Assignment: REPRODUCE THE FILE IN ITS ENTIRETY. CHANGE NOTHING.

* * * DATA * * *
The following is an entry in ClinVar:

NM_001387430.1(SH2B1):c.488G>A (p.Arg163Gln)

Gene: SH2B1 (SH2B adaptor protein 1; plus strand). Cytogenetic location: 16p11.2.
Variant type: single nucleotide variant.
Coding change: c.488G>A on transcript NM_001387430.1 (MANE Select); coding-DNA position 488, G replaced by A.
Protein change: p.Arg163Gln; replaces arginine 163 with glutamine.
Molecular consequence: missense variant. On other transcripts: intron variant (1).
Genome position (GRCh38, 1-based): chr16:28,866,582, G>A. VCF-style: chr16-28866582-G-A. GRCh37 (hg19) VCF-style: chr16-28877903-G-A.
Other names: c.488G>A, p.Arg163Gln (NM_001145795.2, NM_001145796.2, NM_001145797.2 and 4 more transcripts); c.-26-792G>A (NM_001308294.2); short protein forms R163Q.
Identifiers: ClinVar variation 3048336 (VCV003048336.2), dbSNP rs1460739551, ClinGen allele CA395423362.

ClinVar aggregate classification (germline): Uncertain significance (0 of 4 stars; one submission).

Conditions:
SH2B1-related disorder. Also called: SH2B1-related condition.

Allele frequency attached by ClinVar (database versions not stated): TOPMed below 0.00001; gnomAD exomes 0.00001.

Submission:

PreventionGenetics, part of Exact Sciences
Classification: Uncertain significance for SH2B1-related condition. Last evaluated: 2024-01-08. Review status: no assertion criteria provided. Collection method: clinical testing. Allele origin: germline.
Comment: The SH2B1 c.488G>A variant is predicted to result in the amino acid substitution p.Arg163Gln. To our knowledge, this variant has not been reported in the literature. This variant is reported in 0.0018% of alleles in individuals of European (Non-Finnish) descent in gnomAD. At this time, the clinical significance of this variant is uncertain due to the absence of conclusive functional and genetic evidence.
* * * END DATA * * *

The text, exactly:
The following is an entry in ClinVar:

NM_001387430.1(SH2B1):c.488G>A (p.Arg163Gln)

Gene: SH2B1 (SH2B adaptor protein 1; plus strand). Cytogenetic location: 16p11.2.
Variant type: single nucleotide variant.
Coding change: c.488G>A on transcript NM_001387430.1 (MANE Select); coding-DNA position 488, G replaced by A.
Protein change: p.Arg163Gln; replaces arginine 163 with glutamine.
Molecular consequence: missense variant. On other transcripts: intron variant (1).
Genome position (GRCh38, 1-based): chr16:28,866,582, G>A. VCF-style: chr16-28866582-G-A. GRCh37 (hg19) VCF-style: chr16-28877903-G-A.
Other names: c.488G>A, p.Arg163Gln (NM_001145795.2, NM_001145796.2, NM_001145797.2 and 4 more transcripts); c.-26-792G>A (NM_001308294.2); short protein forms R163Q.
Identifiers: ClinVar variation 3048336 (VCV003048336.2), dbSNP rs1460739551, ClinGen allele CA395423362.

ClinVar aggregate classification (germline): Uncertain significance (0 of 4 stars; one submission).

Conditions:
SH2B1-related disorder. Also called: SH2B1-related condition.

Allele frequency attached by ClinVar (database versions not stated): TOPMed below 0.00001; gnomAD exomes 0.00001.

Submission:

PreventionGenetics, part of Exact Sciences
Classification: Uncertain significance for SH2B1-related condition. Last evaluated: 2024-01-08. Review status: no assertion criteria provided. Collection method: clinical testing. Allele origin: germline.
Comment: The SH2B1 c.488G>A variant is predicted to result in the amino acid substitution p.Arg163Gln. To our knowledge, this variant has not been reported in the literature. This variant is reported in 0.0018% of alleles in individuals of European (Non-Finnish) descent in gnomAD. At this time, the clinical significance of this variant is uncertain due to the absence of conclusive functional and genetic evidence.